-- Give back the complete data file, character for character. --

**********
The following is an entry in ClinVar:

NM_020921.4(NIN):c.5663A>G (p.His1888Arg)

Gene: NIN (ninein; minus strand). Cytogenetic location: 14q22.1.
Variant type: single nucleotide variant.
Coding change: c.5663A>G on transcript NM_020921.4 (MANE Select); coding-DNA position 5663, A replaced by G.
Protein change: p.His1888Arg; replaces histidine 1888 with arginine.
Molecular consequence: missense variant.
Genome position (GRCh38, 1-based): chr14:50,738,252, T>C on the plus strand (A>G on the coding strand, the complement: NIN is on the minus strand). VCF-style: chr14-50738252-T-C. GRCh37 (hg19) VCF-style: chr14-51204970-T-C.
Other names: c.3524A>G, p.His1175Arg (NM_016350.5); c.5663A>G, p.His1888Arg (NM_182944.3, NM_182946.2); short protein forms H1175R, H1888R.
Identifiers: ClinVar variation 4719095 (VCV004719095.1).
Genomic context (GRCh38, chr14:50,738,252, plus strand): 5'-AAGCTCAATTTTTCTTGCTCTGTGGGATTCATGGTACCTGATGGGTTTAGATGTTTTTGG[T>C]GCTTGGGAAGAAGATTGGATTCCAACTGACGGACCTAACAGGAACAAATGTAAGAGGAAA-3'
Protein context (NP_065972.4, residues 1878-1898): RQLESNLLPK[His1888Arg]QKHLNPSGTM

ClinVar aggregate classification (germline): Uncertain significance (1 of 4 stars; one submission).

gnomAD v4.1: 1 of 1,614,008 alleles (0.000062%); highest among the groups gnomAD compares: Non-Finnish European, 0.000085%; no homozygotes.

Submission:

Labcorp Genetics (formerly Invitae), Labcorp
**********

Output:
The following is an entry in ClinVar:

NM_020921.4(NIN):c.5663A>G (p.His1888Arg)

Gene: NIN (ninein; minus strand). Cytogenetic location: 14q22.1.
Variant type: single nucleotide variant.
Coding change: c.5663A>G on transcript NM_020921.4 (MANE Select); coding-DNA position 5663, A replaced by G.
Protein change: p.His1888Arg; replaces histidine 1888 with arginine.
Molecular consequence: missense variant.
Genome position (GRCh38, 1-based): chr14:50,738,252, T>C on the plus strand (A>G on the coding strand, the complement: NIN is on the minus strand). VCF-style: chr14-50738252-T-C. GRCh37 (hg19) VCF-style: chr14-51204970-T-C.
Other names: c.3524A>G, p.His1175Arg (NM_016350.5); c.5663A>G, p.His1888Arg (NM_182944.3, NM_182946.2); short protein forms H1175R, H1888R.
Identifiers: ClinVar variation 4719095 (VCV004719095.1).
Genomic context (GRCh38, chr14:50,738,252, plus strand): 5'-AAGCTCAATTTTTCTTGCTCTGTGGGATTCATGGTACCTGATGGGTTTAGATGTTTTTGG[T>C]GCTTGGGAAGAAGATTGGATTCCAACTGACGGACCTAACAGGAACAAATGTAAGAGGAAA-3'
Protein context (NP_065972.4, residues 1878-1898): RQLESNLLPK[His1888Arg]QKHLNPSGTM

ClinVar aggregate classification (germline): Uncertain significance (1 of 4 stars; one submission).

gnomAD v4.1: 1 of 1,614,008 alleles (0.000062%); highest among the groups gnomAD compares: Non-Finnish European, 0.000085%; no homozygotes.

Submission:

Labcorp Genetics (formerly Invitae), Labcorp